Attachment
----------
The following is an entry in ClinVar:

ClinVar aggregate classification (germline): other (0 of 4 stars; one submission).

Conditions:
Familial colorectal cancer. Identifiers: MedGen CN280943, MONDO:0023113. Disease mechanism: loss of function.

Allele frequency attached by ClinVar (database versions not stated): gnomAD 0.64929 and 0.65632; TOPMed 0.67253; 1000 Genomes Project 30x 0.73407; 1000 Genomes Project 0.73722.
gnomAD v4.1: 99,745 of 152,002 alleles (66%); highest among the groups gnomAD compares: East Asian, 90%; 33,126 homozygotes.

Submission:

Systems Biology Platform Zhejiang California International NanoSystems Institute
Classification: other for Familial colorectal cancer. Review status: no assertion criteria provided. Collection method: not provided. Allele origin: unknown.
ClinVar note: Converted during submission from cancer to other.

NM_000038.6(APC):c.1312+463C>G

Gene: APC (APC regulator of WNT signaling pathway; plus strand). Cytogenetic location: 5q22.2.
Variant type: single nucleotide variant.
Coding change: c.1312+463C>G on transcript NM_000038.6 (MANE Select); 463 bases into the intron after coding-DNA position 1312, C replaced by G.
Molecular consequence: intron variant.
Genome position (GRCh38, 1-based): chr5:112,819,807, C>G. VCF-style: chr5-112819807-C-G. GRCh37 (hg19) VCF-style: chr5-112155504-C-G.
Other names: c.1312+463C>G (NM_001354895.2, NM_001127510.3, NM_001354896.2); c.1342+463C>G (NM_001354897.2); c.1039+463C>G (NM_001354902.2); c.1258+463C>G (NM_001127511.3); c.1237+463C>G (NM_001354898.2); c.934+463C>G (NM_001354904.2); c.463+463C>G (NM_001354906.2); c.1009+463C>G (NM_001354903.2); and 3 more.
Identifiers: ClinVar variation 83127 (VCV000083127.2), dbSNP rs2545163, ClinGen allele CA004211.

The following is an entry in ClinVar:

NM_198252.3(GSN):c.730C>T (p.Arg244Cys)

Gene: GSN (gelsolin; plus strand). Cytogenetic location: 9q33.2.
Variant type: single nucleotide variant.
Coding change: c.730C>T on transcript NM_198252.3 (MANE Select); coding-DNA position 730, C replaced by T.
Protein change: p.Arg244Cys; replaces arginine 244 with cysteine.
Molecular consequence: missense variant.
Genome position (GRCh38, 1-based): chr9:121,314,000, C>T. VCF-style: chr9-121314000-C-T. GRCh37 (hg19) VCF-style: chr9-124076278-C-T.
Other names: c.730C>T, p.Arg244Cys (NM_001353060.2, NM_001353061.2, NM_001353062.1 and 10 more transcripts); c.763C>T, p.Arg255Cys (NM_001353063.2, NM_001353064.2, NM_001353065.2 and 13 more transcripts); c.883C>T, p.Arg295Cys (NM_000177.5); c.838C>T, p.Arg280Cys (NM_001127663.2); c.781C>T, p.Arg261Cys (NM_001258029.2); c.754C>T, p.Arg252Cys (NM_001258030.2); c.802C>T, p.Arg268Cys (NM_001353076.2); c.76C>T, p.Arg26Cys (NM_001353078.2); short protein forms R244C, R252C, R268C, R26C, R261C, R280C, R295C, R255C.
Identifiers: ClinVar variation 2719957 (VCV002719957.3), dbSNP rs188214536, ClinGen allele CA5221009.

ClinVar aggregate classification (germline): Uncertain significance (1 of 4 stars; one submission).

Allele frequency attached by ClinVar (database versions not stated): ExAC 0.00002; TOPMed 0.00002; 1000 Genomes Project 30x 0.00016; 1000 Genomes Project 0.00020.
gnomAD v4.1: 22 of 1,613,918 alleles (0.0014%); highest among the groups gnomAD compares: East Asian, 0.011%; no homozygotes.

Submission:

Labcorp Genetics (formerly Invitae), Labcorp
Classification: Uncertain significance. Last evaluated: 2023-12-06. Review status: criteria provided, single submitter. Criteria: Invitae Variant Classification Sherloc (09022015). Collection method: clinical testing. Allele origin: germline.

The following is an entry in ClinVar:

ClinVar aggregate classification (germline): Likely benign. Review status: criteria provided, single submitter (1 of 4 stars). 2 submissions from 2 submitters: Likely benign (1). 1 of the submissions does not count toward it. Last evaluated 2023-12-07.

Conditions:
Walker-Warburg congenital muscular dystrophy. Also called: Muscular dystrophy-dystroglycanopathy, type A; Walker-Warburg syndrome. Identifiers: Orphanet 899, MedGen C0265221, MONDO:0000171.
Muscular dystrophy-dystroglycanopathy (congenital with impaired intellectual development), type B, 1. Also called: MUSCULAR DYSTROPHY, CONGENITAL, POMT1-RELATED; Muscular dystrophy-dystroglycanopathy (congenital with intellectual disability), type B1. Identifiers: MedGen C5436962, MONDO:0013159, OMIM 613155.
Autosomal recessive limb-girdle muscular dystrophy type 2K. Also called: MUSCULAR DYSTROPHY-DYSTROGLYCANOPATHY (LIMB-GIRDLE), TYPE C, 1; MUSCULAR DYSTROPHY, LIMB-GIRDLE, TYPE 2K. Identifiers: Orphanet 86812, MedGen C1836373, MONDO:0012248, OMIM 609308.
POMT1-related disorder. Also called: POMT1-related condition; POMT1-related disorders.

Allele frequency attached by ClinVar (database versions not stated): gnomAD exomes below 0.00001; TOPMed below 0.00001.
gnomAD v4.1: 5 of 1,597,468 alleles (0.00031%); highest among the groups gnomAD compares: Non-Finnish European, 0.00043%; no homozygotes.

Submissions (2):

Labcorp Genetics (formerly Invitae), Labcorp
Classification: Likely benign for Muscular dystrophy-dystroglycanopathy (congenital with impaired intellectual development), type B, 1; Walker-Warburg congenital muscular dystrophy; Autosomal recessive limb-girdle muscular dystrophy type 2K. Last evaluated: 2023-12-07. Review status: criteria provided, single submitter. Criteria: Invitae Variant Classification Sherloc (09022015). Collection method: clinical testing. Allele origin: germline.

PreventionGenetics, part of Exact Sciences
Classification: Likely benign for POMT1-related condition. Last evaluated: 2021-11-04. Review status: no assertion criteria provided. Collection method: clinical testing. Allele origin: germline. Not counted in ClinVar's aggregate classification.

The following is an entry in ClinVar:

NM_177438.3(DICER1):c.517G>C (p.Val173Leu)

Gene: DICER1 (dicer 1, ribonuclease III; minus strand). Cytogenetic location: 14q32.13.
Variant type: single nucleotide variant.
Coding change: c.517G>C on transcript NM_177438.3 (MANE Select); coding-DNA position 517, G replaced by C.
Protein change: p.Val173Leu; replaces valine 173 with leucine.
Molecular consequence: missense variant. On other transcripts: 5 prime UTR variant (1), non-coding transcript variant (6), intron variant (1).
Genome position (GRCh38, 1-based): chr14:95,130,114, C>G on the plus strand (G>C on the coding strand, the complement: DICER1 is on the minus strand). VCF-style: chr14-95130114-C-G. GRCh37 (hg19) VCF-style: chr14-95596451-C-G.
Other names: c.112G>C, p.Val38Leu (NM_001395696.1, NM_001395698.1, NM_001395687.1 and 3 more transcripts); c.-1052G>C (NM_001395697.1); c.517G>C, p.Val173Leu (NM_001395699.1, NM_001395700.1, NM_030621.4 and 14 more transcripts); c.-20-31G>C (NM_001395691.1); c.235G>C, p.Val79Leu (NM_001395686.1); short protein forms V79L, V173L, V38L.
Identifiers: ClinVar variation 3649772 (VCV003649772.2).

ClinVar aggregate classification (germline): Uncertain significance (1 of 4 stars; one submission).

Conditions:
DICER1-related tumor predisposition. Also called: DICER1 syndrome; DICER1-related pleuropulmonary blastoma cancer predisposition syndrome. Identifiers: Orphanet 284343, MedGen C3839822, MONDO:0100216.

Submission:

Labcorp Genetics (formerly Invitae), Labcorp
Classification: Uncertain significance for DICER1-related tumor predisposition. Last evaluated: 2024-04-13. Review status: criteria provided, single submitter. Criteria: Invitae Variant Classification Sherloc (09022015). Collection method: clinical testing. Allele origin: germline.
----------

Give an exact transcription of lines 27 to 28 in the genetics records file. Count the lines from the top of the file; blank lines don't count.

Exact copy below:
Other names: c.730C>T, p.Arg244Cys (NM_001353060.2, NM_001353061.2, NM_001353062.1 and 10 more transcripts); c.763C>T, p.Arg255Cys (NM_001353063.2, NM_001353064.2, NM_001353065.2 and 13 more transcripts); c.883C>T, p.Arg295Cys (NM_000177.5); c.838C>T, p.Arg280Cys (NM_001127663.2); c.781C>T, p.Arg261Cys (NM_001258029.2); c.754C>T, p.Arg252Cys (NM_001258030.2); c.802C>T, p.Arg268Cys (NM_001353076.2); c.76C>T, p.Arg26Cys (NM_001353078.2); short protein forms R244C, R252C, R268C, R26C, R261C, R280C, R295C, R255C.
Identifiers: ClinVar variation 2719957 (VCV002719957.3), dbSNP rs188214536, ClinGen allele CA5221009.